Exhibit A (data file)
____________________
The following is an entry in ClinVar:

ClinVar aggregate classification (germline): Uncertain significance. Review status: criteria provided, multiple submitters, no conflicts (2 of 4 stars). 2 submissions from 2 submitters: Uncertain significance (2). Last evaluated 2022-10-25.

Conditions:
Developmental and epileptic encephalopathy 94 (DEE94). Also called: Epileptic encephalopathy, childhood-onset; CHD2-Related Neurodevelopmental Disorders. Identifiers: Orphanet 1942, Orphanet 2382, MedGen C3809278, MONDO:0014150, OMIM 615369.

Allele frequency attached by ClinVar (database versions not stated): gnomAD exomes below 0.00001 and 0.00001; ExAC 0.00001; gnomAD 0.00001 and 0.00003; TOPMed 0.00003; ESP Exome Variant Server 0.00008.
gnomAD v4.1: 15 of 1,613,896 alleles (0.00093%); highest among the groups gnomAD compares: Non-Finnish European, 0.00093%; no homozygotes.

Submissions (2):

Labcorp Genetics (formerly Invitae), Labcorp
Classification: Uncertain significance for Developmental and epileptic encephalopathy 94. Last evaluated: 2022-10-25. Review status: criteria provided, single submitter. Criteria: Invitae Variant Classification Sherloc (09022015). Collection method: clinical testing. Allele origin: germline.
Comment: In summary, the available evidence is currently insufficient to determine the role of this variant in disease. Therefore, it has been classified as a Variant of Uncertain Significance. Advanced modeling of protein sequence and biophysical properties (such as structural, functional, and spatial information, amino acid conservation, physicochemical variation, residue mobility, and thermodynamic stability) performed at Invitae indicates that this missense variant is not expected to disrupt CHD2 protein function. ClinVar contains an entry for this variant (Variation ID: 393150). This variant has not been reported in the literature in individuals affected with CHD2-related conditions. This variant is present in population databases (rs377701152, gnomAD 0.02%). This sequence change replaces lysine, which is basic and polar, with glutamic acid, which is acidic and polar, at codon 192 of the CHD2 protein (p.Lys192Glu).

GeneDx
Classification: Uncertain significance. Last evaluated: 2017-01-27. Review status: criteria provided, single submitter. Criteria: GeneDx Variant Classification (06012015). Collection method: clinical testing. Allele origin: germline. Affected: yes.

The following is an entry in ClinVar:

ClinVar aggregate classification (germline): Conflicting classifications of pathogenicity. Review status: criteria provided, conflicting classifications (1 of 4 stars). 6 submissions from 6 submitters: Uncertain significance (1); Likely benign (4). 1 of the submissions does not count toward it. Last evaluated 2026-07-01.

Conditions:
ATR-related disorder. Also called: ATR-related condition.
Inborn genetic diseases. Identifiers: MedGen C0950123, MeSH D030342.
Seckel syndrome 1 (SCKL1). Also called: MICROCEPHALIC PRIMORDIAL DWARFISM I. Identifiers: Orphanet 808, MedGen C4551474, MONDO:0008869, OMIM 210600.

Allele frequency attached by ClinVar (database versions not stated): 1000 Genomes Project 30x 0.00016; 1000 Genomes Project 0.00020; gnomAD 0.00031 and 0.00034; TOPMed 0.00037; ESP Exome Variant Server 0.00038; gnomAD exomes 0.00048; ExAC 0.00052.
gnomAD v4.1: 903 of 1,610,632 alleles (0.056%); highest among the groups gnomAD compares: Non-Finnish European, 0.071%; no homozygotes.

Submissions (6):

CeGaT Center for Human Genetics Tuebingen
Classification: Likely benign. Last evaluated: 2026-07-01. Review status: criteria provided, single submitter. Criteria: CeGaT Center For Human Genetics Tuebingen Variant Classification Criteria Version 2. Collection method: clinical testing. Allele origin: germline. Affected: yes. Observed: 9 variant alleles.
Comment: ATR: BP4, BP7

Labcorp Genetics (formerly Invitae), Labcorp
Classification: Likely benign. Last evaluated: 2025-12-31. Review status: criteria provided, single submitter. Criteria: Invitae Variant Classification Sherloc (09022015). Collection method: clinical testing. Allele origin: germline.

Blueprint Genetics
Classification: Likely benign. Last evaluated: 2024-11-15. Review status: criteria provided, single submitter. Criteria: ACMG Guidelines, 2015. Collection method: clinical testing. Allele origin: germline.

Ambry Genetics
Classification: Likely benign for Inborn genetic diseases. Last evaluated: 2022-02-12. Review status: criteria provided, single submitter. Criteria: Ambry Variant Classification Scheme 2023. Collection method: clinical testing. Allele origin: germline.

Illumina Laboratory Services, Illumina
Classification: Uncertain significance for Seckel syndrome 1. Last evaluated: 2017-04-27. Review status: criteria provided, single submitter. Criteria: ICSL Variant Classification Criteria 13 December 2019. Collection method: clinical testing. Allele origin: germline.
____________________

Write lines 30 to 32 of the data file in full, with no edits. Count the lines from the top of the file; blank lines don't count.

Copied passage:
Classification: Likely benign for Inborn genetic diseases. Last evaluated: 2022-02-12. Review status: criteria provided, single submitter. Criteria: Ambry Variant Classification Scheme 2023. Collection method: clinical testing. Allele origin: germline.

Illumina Laboratory Services, Illumina
Classification: Uncertain significance for Seckel syndrome 1. Last evaluated: 2017-04-27. Review status: criteria provided, single submitter. Criteria: ICSL Variant Classification Criteria 13 December 2019. Collection method: clinical testing. Allele origin: germline.